Final project of the MA Design and Environment questioning what it means to live a sustainable life.
In a world were the current western model for a desirable lifestyle does not seem to be leading to better societies or more fulfilling lives, this project examined alternative life practices built around values. It asked whether design could be used as a tool to support the recognition of alternative practices, helping bring them into our collective imagination and repertoire of possibilities for action.
Through a collaborative design process, four “everyday activists” were invited to document their life using “cultural probes” (including a diary, a camera and crayons). In their documentation they all spoke of the challenge of being misunderstood or unaccepted for choosing to live in accordance to their values. As a response, I created a toolkit to help communicate each of their values in their everyday lives.
The responses and conversations with some of the collaborators to the specific toolkits designed for them, led to the creation of one final 'Personal Toolkit'. This one had three aims: to highlight the value of choosing to engage in alternative or intentional practices as forms of everyday activism; to provide tools to support these everyday activist in their brave endeavours; and also to help them engage in better conversations with others. It was directed not only at individuals already engaging in some alternative practices but also at people who are keen to start questioning their lives and trying new things.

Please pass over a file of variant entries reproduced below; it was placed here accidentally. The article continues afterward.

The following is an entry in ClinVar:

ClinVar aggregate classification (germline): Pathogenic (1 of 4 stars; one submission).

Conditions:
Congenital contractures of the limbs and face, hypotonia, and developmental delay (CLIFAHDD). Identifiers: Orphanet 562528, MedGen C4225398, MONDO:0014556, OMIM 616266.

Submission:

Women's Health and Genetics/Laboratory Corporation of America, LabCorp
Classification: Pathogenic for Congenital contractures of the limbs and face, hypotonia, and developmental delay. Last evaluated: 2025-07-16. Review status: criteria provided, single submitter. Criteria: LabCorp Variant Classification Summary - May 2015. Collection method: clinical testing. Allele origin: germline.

A manual for the “Personal Everyday Activism Toolkit” was designed including along with the instructions on how to build the toolkit, a theoretical framework around effective communications, non-violent language, cultural barriers and behaviour change.